Multichannel retailers have converged on a simple axiom for pricing across channels: in-store prices and web prices must be the same
Customers standing in front of the fixture consulting their iPhones or challenging store staff as to why the price isn’t the one they saw earlier on the website, have quickly led retailers to conclude that price differences between the channels are customer-unfriendly and indefensible.
The channels might deploy differential ranging but like-for-like items must be priced equivalently.
This increasingly received wisdom is understandable, formed from the best intentions, widely held… and dangerously wrong.
The reality is that for most products stores are a more costly channel than online, and retailers cannot be competitive in both if this is not reflected in pricing.
Typically this leads multichannel retailers to be uncompetitive online and to allow pure-play insurgents to erode their market positions. Or, worse still, retailers launch a different ‘fighter’ brand online, which denies the customer a cross-channel journey and throws away any advantage from the bricks part of bricks ‘n’ clicks.
But customers are smart enough to appreciate that price and value are a function of service, convenience and trust, and these aren’t the same between channels.
In fact, retailers already recognise this with their physical stores - shoppers are evidently quite prepared to pay a convenience premium in an Express versus a Superstore format.
So it should be in the multichannel environment: some customers will value the immediacy that stores offer of being able to touch and feel the product and take it away there and then; some will want the ease of home delivery; some will click and be prepared to wait a day before they collect, and each will be willing to pay a different price for the service that suits them.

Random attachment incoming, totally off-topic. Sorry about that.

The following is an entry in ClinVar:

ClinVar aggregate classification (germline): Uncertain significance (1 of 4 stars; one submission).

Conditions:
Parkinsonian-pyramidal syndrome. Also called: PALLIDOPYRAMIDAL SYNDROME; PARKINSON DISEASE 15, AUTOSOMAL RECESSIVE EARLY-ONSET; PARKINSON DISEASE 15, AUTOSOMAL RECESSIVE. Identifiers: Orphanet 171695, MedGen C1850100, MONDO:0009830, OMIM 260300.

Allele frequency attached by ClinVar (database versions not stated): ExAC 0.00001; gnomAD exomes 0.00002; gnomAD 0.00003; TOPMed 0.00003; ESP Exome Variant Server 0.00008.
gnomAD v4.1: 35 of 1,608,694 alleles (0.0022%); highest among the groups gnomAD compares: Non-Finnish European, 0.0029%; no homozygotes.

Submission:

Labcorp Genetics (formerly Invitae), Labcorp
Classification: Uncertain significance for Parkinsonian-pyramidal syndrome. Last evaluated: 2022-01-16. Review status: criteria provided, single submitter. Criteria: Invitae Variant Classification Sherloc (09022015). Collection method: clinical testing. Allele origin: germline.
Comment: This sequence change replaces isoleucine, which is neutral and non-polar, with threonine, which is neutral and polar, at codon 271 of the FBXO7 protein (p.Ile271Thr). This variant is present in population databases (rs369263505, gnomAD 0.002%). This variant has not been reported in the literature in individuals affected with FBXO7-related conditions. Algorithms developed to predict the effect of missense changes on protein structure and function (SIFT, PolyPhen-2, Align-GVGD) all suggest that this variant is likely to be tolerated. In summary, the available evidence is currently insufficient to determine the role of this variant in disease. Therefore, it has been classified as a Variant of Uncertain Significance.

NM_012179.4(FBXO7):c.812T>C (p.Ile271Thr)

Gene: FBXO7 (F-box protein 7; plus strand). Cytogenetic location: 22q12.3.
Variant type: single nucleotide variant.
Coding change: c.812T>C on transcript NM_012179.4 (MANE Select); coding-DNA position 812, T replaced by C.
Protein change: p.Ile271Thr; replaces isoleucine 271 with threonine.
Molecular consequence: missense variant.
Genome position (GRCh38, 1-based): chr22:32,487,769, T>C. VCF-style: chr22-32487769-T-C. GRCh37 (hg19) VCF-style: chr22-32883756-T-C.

Shelf-edge labels often claim price-matching with competitors’ stores but avoid the awkward comparison with online. Instead they should display in-store and online prices and encourage customers to choose their channel.
If they don’t need it now, customers can order and come back later or wait in for home delivery. Shops will become a combination of convenience stores with a convenience premium, and display showrooms taking orders.
Ironically the largest online pure plays already show how this might work. Buyers at eBay can ‘buy it now’ and sidestep the auction, trading certainty and immediacy against the chance of a bargain. Amazon offers the reliable comfort of its own shopfront, or else a range of sellers on its Marketplace with varying ratings and delivery promises. Shoppers place different values on trust, speed and certainty, and choose and pay accordingly. So it will be in the multichannel world.
Getting this right will be critical for many physical retailers. Customers need to be migrated to a rational model sooner rather than later, where they’re offered a transparent choice of channel and service options and differing prices that reflect cost to serve. Only when multichannel retailers can operate this new approach will they be able to survive and thrive.
Michael Jary Partner, OC&C Strategy Consultants